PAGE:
I’ve noticed in the past couple of days, on my early morning walk, a phenomena that I usually remind boaters of in the spring and fall. However, with the high temperatures, even before sunrise, fog and haze are starting to develop.
Operating a boat when visibility is restricted increases the risk of hitting fixed objects in the water and colliding with other boats. That’s why it’s important to lessen your risk by taking preventive action that includes slowing to a safe speed, turning on your navigation lights and sounding the appropriate sound signals for your vessel type, as required by the Navigation Rules, available online through the Coast Guard Navigation Center at navcen.uscg.gov. It is also important to post responsible lookouts who will use all of their senses to determine what lies ahead in time to avoid an accident. A lookout should scan 360 degrees, as accidents in restricted visibility can occur when a vessel is overtaken from behind.
In addition to navigation lights, the Navigation Rules require all vessels to carry sound-producing devices for use during meeting, crossing and overtaking situations. Sound signals are also required during periods of reduced visibility to make other boaters in the area aware of your relative position and the status of your vessel; for example, a power-driven vessel under way and making way is required to sound one prolonged blast at intervals not to exceed two minutes.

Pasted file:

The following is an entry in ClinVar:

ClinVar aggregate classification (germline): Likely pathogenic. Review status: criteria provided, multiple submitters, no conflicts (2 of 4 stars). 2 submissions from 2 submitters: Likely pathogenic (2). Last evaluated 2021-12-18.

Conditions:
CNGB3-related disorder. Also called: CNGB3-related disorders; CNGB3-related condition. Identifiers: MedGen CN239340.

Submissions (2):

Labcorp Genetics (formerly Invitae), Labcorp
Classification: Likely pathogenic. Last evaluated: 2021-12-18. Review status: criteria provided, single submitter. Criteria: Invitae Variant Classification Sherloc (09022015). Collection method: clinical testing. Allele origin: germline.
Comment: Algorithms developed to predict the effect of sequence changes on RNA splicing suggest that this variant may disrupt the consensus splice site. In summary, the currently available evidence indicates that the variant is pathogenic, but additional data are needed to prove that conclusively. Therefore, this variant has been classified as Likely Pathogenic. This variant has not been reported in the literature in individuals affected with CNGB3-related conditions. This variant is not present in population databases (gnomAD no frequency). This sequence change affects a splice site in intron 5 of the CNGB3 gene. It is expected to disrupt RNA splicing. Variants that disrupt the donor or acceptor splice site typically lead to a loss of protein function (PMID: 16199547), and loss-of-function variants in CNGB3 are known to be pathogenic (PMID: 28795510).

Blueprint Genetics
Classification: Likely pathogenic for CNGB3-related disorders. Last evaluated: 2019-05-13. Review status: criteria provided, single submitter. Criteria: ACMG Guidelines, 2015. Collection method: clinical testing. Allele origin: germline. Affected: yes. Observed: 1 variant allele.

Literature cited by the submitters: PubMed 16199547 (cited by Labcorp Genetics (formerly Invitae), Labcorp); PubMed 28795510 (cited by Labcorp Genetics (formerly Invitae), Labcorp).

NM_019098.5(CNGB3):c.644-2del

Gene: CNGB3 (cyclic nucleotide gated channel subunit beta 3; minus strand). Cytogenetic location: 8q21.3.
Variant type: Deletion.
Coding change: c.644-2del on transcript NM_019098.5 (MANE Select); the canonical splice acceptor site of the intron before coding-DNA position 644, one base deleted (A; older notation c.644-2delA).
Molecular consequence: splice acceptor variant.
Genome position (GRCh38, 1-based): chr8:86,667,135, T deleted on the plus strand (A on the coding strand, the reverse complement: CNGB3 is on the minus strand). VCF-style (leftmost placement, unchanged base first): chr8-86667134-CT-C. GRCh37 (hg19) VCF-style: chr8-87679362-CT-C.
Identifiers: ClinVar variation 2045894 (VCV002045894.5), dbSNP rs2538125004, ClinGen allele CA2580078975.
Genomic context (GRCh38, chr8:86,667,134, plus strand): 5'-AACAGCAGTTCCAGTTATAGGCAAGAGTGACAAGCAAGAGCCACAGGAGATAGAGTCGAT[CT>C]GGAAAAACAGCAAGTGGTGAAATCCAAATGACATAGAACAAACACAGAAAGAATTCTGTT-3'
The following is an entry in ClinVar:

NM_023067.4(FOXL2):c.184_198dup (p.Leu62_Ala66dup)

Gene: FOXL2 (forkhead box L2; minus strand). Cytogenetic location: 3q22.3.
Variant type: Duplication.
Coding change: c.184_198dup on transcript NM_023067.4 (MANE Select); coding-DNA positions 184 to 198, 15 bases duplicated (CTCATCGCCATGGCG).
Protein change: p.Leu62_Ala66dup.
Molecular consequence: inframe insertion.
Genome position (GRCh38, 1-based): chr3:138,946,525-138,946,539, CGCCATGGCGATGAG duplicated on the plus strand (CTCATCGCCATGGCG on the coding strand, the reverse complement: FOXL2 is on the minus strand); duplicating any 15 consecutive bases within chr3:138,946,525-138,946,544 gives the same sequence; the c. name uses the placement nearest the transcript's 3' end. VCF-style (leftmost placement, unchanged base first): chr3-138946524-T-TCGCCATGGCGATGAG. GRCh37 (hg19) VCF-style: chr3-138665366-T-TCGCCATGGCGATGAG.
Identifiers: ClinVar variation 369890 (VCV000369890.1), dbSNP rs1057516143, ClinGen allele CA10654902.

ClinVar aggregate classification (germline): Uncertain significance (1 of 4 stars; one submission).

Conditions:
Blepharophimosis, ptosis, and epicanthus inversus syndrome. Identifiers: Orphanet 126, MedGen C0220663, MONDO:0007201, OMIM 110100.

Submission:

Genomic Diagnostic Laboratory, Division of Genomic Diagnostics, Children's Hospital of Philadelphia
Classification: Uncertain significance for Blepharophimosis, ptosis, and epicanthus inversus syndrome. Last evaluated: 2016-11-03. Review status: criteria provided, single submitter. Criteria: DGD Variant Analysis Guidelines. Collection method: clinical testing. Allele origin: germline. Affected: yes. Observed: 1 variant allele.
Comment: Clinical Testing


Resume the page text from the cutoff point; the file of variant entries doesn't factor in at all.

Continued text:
It is easy to get lost or disoriented when visibility is limited? Things look very different which can be stressful for inexperienced boat operators. Expect the unexpected. Practice good risk assessment when deciding whether to boat in restricted visibility. Make sure your required safety equipment is on board, including visual distress signals, and that everyone is wearing a life jacket. Take a boating safety course and educate yourself on best practices for boating at night.
Boating in the Fog
Fog can develop very quickly and brings an increased risk of collision. In fog, if other boats can’t see you they need to hear you. If you see fog moving in, do the following before your visibility becomes seriously reduced:
- Fix your position on a chart or mark it on an electronic plotter.
- Reduce your speed to the point where you can stop your vessel in half the distance you can actually see.
- Turn on your navigation lights.
- Instruct any passengers to help you keep watch — by sight, sound and smell preferably in the bow.
- Begin sounding one prolonged blast on your horn (four to six seconds) every two minutes while under way and making way, and two prolonged blasts every two minutes when under way and stopped. Continue until the fog lifts and visibility significantly improves.